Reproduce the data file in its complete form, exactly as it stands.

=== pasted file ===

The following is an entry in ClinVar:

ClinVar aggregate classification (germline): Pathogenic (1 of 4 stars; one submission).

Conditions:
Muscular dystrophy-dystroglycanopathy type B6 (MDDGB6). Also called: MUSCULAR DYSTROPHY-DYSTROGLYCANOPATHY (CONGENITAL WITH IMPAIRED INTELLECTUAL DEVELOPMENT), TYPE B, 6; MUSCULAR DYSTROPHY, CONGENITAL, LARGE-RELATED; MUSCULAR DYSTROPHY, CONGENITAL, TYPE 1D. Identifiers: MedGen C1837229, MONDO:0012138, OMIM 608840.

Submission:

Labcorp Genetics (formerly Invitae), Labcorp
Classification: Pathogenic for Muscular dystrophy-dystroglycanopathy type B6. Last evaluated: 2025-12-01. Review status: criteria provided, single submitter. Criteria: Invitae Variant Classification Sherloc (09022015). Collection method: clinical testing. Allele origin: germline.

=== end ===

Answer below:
The following is an entry in ClinVar:

ClinVar aggregate classification (germline): Pathogenic (1 of 4 stars; one submission).

Conditions:
Muscular dystrophy-dystroglycanopathy type B6 (MDDGB6). Also called: MUSCULAR DYSTROPHY-DYSTROGLYCANOPATHY (CONGENITAL WITH IMPAIRED INTELLECTUAL DEVELOPMENT), TYPE B, 6; MUSCULAR DYSTROPHY, CONGENITAL, LARGE-RELATED; MUSCULAR DYSTROPHY, CONGENITAL, TYPE 1D. Identifiers: MedGen C1837229, MONDO:0012138, OMIM 608840.

Submission:

Labcorp Genetics (formerly Invitae), Labcorp
Classification: Pathogenic for Muscular dystrophy-dystroglycanopathy type B6. Last evaluated: 2025-12-01. Review status: criteria provided, single submitter. Criteria: Invitae Variant Classification Sherloc (09022015). Collection method: clinical testing. Allele origin: germline.